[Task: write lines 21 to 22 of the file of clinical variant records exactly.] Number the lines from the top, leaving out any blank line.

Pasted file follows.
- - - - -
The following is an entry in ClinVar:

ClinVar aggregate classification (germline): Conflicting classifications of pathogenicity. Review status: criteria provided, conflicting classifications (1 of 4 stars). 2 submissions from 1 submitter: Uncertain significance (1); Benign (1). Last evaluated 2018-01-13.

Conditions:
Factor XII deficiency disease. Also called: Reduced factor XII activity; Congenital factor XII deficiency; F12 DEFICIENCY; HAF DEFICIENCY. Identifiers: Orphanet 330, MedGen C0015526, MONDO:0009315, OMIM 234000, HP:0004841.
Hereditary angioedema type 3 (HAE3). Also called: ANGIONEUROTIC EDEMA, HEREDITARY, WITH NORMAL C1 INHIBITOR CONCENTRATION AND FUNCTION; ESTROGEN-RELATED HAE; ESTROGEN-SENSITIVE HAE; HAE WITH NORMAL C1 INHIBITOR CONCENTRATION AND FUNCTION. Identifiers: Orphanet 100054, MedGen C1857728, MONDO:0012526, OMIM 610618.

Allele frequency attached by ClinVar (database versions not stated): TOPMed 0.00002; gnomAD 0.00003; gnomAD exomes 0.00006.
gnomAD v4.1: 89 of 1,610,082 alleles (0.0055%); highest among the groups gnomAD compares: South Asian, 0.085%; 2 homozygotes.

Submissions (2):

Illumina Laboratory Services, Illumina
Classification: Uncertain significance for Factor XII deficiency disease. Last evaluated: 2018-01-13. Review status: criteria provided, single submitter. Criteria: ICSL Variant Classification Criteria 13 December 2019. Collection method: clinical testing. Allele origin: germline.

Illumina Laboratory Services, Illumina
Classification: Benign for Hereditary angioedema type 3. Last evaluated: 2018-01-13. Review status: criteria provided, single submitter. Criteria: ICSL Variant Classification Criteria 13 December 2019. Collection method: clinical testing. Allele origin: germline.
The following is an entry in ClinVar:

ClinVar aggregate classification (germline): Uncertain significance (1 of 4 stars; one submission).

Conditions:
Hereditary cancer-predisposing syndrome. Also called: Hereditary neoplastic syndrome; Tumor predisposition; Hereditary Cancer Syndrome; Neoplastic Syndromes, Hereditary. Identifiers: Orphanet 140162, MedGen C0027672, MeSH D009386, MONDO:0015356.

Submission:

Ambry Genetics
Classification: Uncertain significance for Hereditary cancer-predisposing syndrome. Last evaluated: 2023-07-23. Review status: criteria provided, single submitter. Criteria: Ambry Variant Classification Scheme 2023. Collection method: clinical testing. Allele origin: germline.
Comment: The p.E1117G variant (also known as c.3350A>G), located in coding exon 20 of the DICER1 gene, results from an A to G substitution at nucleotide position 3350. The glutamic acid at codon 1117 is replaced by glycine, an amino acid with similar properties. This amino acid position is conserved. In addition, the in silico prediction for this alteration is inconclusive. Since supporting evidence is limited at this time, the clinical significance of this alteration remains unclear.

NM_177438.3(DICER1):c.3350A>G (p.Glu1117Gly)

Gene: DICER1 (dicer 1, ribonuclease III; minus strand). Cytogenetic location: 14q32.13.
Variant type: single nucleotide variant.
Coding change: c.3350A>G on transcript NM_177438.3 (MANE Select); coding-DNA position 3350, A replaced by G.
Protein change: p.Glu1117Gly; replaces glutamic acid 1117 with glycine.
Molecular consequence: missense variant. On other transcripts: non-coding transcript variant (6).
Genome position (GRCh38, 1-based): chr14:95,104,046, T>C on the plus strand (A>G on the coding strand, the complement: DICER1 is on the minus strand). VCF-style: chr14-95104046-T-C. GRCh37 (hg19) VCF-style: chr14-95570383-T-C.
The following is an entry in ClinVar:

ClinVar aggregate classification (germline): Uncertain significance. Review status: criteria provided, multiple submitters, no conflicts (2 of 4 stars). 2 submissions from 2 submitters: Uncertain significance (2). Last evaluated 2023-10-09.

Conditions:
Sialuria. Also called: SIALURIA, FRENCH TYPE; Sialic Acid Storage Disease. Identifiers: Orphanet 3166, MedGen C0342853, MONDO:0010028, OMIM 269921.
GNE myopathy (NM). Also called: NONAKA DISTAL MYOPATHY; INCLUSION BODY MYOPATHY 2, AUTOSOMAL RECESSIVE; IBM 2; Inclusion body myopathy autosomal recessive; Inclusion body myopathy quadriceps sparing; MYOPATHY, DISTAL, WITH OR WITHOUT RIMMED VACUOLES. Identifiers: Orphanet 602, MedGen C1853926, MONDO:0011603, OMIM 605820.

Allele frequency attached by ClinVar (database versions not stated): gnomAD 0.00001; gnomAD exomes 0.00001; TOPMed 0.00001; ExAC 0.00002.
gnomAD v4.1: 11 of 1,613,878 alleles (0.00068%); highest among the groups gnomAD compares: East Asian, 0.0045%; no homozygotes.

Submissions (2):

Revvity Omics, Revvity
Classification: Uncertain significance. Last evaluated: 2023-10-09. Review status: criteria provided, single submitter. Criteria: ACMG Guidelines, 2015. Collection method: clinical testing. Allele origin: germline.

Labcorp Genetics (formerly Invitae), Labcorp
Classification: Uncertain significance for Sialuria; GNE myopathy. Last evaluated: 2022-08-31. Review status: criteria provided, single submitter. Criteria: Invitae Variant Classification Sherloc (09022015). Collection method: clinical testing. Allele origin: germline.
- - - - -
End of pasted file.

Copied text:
NM_177438.3(DICER1):c.3350A>G (p.Glu1117Gly)

Gene: DICER1 (dicer 1, ribonuclease III; minus strand). Cytogenetic location: 14q32.13.